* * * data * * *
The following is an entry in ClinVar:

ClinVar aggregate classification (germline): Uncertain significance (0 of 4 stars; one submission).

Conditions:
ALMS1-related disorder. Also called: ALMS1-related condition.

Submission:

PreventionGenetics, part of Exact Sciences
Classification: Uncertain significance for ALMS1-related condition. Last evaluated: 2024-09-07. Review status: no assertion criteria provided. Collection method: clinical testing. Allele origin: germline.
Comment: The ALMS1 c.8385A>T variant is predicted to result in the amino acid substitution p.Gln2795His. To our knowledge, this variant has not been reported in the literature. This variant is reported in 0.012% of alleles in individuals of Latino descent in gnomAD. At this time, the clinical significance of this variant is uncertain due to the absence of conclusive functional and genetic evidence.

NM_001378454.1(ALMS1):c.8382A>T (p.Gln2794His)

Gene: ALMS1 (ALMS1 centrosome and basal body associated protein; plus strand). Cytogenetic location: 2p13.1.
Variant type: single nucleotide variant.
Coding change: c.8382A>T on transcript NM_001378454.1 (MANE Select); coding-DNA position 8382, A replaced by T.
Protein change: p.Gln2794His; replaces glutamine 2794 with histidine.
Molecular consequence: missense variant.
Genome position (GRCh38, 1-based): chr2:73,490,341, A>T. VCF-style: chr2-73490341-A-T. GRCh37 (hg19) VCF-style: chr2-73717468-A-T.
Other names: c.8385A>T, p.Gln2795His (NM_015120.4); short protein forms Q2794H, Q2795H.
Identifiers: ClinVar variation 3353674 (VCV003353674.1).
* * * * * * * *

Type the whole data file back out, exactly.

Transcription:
The following is an entry in ClinVar:

ClinVar aggregate classification (germline): Uncertain significance (0 of 4 stars; one submission).

Conditions:
ALMS1-related disorder. Also called: ALMS1-related condition.

Submission:

PreventionGenetics, part of Exact Sciences
Classification: Uncertain significance for ALMS1-related condition. Last evaluated: 2024-09-07. Review status: no assertion criteria provided. Collection method: clinical testing. Allele origin: germline.
Comment: The ALMS1 c.8385A>T variant is predicted to result in the amino acid substitution p.Gln2795His. To our knowledge, this variant has not been reported in the literature. This variant is reported in 0.012% of alleles in individuals of Latino descent in gnomAD. At this time, the clinical significance of this variant is uncertain due to the absence of conclusive functional and genetic evidence.

NM_001378454.1(ALMS1):c.8382A>T (p.Gln2794His)

Gene: ALMS1 (ALMS1 centrosome and basal body associated protein; plus strand). Cytogenetic location: 2p13.1.
Variant type: single nucleotide variant.
Coding change: c.8382A>T on transcript NM_001378454.1 (MANE Select); coding-DNA position 8382, A replaced by T.
Protein change: p.Gln2794His; replaces glutamine 2794 with histidine.
Molecular consequence: missense variant.
Genome position (GRCh38, 1-based): chr2:73,490,341, A>T. VCF-style: chr2-73490341-A-T. GRCh37 (hg19) VCF-style: chr2-73717468-A-T.
Other names: c.8385A>T, p.Gln2795His (NM_015120.4); short protein forms Q2794H, Q2795H.
Identifiers: ClinVar variation 3353674 (VCV003353674.1).